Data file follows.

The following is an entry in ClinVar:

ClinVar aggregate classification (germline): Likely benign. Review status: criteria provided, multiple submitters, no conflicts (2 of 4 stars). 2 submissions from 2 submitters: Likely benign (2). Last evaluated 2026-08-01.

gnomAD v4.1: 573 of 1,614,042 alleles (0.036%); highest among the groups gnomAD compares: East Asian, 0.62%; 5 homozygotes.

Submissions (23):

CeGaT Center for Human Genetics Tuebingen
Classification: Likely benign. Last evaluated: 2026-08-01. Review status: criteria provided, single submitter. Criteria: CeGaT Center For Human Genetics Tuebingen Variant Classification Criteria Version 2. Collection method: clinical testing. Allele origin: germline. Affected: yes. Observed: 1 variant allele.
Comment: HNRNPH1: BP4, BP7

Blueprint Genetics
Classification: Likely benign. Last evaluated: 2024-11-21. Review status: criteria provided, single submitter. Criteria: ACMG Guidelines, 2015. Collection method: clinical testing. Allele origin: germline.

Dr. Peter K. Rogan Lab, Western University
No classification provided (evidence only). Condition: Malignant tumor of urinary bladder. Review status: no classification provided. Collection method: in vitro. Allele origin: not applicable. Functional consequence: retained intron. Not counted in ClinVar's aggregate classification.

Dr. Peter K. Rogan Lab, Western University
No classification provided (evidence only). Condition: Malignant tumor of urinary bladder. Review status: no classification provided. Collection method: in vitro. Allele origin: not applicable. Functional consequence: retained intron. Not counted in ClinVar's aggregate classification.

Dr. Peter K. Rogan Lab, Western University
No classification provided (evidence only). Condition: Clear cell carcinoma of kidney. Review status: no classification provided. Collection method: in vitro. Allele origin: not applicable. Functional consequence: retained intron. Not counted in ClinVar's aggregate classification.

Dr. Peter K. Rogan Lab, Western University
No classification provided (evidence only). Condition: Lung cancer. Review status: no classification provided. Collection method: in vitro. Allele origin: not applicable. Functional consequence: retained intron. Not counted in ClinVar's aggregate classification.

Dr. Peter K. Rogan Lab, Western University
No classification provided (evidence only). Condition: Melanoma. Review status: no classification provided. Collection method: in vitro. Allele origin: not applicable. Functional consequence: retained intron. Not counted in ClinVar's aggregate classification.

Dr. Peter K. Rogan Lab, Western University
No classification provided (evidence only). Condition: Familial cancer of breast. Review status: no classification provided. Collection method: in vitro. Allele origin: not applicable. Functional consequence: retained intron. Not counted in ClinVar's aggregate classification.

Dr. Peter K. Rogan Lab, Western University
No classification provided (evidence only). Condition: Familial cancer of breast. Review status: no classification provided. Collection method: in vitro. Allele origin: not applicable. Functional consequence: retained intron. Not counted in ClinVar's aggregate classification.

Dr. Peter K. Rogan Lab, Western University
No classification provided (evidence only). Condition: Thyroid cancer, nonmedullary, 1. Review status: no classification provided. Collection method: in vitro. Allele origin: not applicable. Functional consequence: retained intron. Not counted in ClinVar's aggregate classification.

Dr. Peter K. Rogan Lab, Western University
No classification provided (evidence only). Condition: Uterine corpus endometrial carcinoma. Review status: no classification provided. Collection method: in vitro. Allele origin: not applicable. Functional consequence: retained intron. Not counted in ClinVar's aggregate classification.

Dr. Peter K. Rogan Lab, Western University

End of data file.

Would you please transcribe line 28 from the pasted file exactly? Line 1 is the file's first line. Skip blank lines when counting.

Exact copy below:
Dr. Peter K. Rogan Lab, Western University